The US Antarctic meteorite collection exists due to a cooperative program involving the National Science Foundation (NSF), the National Aeronautics and Space Administration (NASA), and the Smithsonian Institution. Since 1976, meteorites have been collected by a NSF–funded field team, shipped for curation, characterization, distribution, and storage at NASA, and classified and stored for long term at the Smithsonian. It is the largest collection in the world with many significant samples including lunar, martian, many interesting chondrites and achondrites, and even several unusual one–of–a–kind meteorites from as yet unidentified parent bodies. Many Antarctic meteorites have helped to define new meteorite groups.
No previous formal publication has covered the entire collection, and an overall summary of its impact and significant samples has been lacking. In addition, available statistics for the collection are out of date and need to be updated for the use of the community. 35 seasons of U.S. Antarctic Meteorites (1976–2011): A Pictorial Guide to the Collection is the first comprehensive volume that portrays the most updated key significant meteoritic samples from Antarctica.
35 seasons of U.S. Antarctic Meteorites presents a broad overview of the program and collection nearly four decades after its beginnings. The collection has been a consistent and reliable source of astromaterials for a large, diverse, and active scientific community.
Volume highlights include:
- Overview of the history, field practices, curation approaches
- Special focus on specific meteorite types and the impact of the collection on understanding these groups (primitive chondrites, differentiated meteorites, lunar and martian meteorites)
- Role of Antarctic meteorites in influencing the determination of space and terrestrial exposure ages for meteorites
- Statistical summary of the collection by year, region, meteorite type, as well as a comparison to modern falls and hot desert finds
- The central portion of the book features 80 color plates each of which highlights more influential and interesting samples from the collection.
35 seasons of U.S. Antarctic Meteorites would be of special interest to a multidisciplinary audience in meteoritics, including advanced graduate students and geoscientists specializing in mineralogy, petrology, geochemistry, astronomy, near–earth object science, astrophysics, and astrobiology.
1 The Origin and Early History of the U.S. Antarctic Search for Meteorites Program (ANSMET) 1Ursula B. Marvin
2 Fieldwork Methods of the U.S. Antarctic Search for Meteorites Program 23Ralph P. Harvey, John Schutt, and Jim Karner
3 Curation and Allocation of Samples in the U.S. Antarctic Meteorite Collection 43Kevin Righter, Cecilia E. Satterwhite, Kathleen M. McBride, Catherine M. Corrigan, and Linda C. Welzenbach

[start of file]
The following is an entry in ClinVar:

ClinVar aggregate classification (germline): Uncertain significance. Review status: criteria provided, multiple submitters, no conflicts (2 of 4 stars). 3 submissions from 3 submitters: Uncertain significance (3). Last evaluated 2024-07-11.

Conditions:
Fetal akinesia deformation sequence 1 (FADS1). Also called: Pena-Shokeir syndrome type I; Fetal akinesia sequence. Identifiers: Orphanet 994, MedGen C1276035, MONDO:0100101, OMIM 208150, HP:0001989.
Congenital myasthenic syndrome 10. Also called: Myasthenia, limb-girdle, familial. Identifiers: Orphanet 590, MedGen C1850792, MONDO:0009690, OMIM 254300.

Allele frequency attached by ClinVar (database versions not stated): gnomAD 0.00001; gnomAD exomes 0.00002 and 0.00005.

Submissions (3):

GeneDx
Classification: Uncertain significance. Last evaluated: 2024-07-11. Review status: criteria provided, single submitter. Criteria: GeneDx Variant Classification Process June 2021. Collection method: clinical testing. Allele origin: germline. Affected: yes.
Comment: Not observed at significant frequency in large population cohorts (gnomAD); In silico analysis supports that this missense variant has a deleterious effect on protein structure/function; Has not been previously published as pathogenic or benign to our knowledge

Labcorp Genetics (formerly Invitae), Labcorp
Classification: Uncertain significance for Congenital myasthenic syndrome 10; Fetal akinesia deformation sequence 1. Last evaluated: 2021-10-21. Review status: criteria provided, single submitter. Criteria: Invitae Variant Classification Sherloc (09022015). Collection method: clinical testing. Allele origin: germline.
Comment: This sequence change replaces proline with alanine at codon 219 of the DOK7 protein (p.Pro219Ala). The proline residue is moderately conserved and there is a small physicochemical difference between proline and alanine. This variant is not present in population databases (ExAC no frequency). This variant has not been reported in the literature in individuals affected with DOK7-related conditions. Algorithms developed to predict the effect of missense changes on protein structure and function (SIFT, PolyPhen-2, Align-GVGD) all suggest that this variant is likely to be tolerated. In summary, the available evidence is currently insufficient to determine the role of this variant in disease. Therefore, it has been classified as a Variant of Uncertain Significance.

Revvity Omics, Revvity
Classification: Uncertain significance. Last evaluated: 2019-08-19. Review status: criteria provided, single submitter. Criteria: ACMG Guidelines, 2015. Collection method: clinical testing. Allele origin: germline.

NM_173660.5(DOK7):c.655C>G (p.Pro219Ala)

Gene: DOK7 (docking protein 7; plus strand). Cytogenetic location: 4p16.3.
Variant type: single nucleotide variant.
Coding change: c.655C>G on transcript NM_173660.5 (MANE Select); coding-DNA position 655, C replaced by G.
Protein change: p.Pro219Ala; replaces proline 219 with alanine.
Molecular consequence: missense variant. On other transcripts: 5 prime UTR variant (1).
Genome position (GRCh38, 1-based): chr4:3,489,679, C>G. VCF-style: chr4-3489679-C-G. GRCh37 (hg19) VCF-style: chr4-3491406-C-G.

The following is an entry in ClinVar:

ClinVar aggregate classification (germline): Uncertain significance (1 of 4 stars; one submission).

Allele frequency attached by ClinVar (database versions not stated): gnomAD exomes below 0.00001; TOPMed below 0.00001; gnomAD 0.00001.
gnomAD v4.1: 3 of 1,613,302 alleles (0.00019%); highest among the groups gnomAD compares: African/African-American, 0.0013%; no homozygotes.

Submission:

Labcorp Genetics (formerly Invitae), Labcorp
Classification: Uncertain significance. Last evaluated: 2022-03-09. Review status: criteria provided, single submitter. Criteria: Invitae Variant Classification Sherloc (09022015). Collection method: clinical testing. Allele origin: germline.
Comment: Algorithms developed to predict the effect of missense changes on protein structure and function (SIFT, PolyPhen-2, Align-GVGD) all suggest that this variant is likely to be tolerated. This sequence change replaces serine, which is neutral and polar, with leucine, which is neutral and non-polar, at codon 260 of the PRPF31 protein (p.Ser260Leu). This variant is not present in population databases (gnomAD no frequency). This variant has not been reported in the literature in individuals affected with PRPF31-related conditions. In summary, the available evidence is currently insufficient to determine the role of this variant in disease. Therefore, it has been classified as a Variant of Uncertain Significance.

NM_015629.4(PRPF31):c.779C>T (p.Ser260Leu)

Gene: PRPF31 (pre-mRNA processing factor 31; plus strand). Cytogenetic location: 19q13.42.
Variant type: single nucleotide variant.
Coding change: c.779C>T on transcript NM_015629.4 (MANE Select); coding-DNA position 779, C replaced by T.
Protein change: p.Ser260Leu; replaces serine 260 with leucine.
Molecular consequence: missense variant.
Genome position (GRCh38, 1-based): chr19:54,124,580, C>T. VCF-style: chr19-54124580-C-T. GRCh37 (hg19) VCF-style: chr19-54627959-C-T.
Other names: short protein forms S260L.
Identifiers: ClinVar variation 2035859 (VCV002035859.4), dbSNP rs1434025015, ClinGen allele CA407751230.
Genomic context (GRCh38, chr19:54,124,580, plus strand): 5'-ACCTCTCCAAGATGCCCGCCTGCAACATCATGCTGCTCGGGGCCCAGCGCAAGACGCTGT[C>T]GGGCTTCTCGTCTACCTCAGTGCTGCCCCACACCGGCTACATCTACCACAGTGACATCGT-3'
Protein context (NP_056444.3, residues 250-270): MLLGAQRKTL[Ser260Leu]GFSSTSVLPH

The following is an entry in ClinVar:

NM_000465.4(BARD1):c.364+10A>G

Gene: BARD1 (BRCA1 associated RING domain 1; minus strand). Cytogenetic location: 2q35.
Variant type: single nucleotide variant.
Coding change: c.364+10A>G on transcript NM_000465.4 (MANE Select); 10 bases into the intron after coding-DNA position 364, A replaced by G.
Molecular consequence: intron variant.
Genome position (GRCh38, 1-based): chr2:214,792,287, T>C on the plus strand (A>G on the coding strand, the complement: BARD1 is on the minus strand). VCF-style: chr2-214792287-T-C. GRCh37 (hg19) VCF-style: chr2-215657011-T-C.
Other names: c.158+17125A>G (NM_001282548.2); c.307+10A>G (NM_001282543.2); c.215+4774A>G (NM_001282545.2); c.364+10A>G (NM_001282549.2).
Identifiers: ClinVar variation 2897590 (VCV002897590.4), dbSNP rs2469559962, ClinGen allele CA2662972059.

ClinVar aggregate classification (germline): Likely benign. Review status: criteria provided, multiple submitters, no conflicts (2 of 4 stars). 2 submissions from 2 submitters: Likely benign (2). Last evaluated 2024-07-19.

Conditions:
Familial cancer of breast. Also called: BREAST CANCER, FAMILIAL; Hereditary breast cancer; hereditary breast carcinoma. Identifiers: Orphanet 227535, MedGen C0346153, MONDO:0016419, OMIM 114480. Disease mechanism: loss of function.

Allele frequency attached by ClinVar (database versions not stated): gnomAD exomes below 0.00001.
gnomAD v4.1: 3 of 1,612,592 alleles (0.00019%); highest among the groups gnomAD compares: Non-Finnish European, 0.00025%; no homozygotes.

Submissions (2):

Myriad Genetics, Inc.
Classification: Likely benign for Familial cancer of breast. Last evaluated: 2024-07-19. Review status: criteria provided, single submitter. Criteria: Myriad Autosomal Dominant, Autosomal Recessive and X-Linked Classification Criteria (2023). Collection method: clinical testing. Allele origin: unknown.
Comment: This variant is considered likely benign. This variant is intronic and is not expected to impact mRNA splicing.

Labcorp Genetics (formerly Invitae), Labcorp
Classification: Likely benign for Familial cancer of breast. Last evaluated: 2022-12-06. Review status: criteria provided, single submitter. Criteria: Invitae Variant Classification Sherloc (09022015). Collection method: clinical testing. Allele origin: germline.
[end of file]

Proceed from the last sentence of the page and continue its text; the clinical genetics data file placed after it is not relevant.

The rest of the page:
Pictorial Guide to Selected Meteorites
4 Primitive Asteroids: Expanding the Range of Known Primitive Materials 65Michael K. Weisberg and Kevin Righter
5 Achondrites and Irons: Products of Magmatism on Strongly Heated Asteroids 79David W. Mittlefehldt and Timothy J. McCoy
6 ANSMET Meteorites from the Moon 101Randy L. Korotev and Ryan A. Zeigler
7 Meteorites from Mars, via Antarctica 131Harry Y. McSween, Jr., Ralph P. Harvey, and Catherine M. Corrigan
8 Meteorite Misfits: Fuzzy Clues to Solar System Processes 145Timothy J. McCoy
9 Cosmogenic Nuclides in Antarctic Meteorites 153Gregory F. Herzog, Marc W. Caffee, and A. J. Timothy Jull
10 A Statistical Look at the U.S. Antarctic Meteorite Collection 173Catherine M. Corrigan, Linda C. Welzenbach, Kevin Righter, Kathleen M. McBride, Timothy J. McCoy, Ralph P. Harvey, and Cecilia E. Satterwhite
Kevin Righter is a planetary scientist in the Astromaterials Research Office at NASA. His research focuses on Petrology and Geochemistry, particularly emphasizing on igneous petrology that includes applications of experimental petrology and geochemical analysis to understand both terrestrial and planetary materials. He is the author of several prestigious journal articles in geoscience, some of which are published in PNAS, Nature Geoscience and Earth & Planetary Science Letters.
Catherine (Cari) Corrigan is a Geologist in the Division of Meteorites of Mineral Sciences Department at the Smithsonian Museum of Natural History.
Timothy McCoy is the Department Chair, Geologist and Curator–in–Charge of the Meteorite Collection in the Mineral Sciences division of the Smithsonian Museum of Natural History. His research focuses on using meteorites as a tool to understand the origin and evolution of their parent bodies, namely asteroids and Mars. He has published in many planetary journals including the JGR Planets, Science, and Meteoritics and Planetary Science.
Ralph P. Harvey is an Associate Professor of Planetary Materials in the Department of Earth, Environmental and Planetary Sciences at Case Western Reserve University. His research focuses on Martian meteorites, micrometeorites and planetary remote sensing. He has published extensively in prestigious Earth Science journals including Nature.